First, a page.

Computers and the internet have become powerful tools for improving the way we do almost everything in our daily lives. From communication to entertainment and, perhaps most importantly, education. The increasing popularity of digital learning is a reality that we all need to embrace.
During Covid-19, technology has become more important than ever in the education sector. According to UNESCO, in 2020, more than 1.2 billion students were affected by school closures in 190 countries. Nevertheless, EdTech solutions have assisted in the shift from traditional classes to at-home learning.
Educators can design the curriculum based on the needs of each student. They can also track easily the performance of the students to adjust education strategies.
Abundance of information
Thanks to the internet and technology, we can access a wide range of information for free. They also allow people to create and share content online with just a click.
Better retention of material
Remote learning has seen an increase in students’ ability to retain study material. According to the World Economic Forum, learning retention has been 25% – 60% when participating in online lessons, compared to only 8-10% when learning in classrooms.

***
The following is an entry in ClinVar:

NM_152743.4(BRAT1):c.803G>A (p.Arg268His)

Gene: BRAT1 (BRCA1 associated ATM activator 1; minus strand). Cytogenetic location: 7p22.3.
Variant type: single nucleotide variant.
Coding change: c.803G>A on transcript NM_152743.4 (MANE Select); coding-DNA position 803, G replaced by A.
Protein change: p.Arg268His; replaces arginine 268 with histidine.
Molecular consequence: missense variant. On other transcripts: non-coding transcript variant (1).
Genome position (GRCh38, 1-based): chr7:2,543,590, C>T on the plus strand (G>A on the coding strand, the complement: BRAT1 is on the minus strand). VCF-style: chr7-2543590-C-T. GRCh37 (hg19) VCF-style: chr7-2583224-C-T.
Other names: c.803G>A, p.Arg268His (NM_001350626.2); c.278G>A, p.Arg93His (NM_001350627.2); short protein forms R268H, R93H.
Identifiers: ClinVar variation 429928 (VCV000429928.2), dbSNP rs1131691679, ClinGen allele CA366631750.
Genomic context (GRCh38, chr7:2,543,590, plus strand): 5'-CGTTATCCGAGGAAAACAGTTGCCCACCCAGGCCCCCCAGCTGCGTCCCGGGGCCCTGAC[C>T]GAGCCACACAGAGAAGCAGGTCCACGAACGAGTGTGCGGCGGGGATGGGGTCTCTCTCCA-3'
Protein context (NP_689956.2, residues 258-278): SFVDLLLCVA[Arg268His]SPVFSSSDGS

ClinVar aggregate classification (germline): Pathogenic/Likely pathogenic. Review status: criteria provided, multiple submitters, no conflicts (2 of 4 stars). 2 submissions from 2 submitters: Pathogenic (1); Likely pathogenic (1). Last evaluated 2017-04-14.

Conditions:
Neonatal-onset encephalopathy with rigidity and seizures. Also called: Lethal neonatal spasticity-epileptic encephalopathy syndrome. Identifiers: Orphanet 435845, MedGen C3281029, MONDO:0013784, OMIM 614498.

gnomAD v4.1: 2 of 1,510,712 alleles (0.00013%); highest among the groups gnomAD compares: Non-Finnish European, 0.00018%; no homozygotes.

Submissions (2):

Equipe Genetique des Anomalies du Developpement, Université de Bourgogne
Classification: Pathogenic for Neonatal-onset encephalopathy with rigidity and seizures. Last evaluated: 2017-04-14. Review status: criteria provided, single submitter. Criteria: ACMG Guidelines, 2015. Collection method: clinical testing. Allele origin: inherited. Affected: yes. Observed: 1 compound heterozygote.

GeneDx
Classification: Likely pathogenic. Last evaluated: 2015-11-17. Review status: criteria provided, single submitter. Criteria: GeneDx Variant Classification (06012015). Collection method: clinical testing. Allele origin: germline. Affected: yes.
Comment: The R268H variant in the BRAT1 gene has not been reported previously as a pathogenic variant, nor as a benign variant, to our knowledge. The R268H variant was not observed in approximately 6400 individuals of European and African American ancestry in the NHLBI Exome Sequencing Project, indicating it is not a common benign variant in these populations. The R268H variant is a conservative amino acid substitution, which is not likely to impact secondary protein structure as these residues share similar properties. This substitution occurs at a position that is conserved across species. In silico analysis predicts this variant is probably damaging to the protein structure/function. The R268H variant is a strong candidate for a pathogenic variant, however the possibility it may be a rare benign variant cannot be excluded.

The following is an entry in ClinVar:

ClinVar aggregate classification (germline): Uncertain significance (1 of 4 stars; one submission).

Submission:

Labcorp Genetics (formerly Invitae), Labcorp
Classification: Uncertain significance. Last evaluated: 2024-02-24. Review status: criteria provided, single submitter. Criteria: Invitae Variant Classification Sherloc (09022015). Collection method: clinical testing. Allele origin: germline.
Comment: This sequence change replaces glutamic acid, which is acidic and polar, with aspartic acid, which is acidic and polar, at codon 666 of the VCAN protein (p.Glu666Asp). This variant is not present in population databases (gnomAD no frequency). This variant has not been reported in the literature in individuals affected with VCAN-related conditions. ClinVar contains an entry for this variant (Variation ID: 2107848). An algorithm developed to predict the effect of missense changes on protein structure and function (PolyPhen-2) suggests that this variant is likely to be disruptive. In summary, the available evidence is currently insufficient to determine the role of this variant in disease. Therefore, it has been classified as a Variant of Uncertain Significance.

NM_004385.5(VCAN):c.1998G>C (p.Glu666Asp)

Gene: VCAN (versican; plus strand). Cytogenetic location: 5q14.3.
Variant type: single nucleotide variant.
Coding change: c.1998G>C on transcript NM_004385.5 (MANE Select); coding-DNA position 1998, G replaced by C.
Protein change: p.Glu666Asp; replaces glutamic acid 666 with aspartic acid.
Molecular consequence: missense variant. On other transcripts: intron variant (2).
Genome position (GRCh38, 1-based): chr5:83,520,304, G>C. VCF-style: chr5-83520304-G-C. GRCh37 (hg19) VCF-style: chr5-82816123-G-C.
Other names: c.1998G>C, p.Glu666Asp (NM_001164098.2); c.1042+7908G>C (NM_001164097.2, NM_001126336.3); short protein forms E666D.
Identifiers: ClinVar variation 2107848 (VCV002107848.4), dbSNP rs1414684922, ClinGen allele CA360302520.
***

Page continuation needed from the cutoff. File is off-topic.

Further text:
The Other Side of The Sword
The advanced state of technology allows parents, students, and teachers to access numerous educational resources such as language apps, video conferencing tools, and online learning systems. However, remote learning has also contributed to widening the digital divide. UNICEF reported that ‘463 million children globally were unable to access remote learning when COVID-19 shuttered their schools’.
While many individuals embrace digital learning, it has not been advantageous to others who might be suffering financial stress and have limited access to technology and internet connection, poorer home learning environment, or are digitally illiterate.
There is an urgent need for new policies and strategies to reduce inequities that exist for vulnerable students, so we can guarantee free and equitable access to technology, the internet, and educational resources for all children regardless of their socio-economic condition.
For instance, the World Literacy Foundation is implementing two edTech projects; Sun Books and DINGO, to enhance the education of children in off-the-grid communities in Africa and Colombia respectively. They provide teachers with solar-powered tablets preloaded with educational content and eBooks.
We are thrilled to see what other digital learning projects arise from this global crisis to support the education of disadvantaged students around the world.